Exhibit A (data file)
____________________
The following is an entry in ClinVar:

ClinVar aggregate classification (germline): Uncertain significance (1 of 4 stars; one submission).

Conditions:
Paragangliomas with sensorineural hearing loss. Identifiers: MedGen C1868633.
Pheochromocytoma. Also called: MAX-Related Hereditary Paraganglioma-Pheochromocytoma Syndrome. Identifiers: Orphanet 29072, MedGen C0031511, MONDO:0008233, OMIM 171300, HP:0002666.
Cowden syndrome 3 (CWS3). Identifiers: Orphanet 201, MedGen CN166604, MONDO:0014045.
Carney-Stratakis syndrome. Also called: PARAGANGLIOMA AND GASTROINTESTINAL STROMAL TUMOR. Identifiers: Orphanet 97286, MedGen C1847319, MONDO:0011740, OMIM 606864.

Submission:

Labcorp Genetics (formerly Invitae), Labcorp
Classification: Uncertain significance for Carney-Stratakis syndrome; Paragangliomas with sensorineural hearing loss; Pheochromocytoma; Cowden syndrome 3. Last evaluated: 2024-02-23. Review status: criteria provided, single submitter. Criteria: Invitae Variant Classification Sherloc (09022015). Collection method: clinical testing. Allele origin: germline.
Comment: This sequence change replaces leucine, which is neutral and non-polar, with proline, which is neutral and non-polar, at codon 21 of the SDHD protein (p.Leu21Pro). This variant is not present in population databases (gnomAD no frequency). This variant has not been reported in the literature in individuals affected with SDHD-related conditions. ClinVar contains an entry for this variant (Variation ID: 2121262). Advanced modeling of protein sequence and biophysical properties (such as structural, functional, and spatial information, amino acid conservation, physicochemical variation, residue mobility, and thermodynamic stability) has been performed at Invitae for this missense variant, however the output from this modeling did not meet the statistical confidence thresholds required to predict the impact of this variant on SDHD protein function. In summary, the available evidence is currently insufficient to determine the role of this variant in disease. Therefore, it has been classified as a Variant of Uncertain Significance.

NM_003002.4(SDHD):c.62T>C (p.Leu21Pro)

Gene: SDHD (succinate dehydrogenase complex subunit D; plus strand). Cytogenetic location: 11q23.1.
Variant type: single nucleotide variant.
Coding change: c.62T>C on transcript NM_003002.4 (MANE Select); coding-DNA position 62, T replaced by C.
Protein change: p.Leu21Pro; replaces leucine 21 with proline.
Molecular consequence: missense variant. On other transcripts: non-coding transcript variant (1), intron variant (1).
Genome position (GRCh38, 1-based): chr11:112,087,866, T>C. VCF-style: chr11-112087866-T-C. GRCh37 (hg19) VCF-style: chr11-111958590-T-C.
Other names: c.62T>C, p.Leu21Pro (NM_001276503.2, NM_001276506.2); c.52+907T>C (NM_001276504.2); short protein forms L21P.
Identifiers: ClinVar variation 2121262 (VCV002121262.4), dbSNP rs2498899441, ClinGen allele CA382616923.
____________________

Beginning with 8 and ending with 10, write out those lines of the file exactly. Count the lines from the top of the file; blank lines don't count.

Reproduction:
Submission:

Labcorp Genetics (formerly Invitae), Labcorp
Classification: Uncertain significance for Carney-Stratakis syndrome; Paragangliomas with sensorineural hearing loss; Pheochromocytoma; Cowden syndrome 3. Last evaluated: 2024-02-23. Review status: criteria provided, single submitter. Criteria: Invitae Variant Classification Sherloc (09022015). Collection method: clinical testing. Allele origin: germline.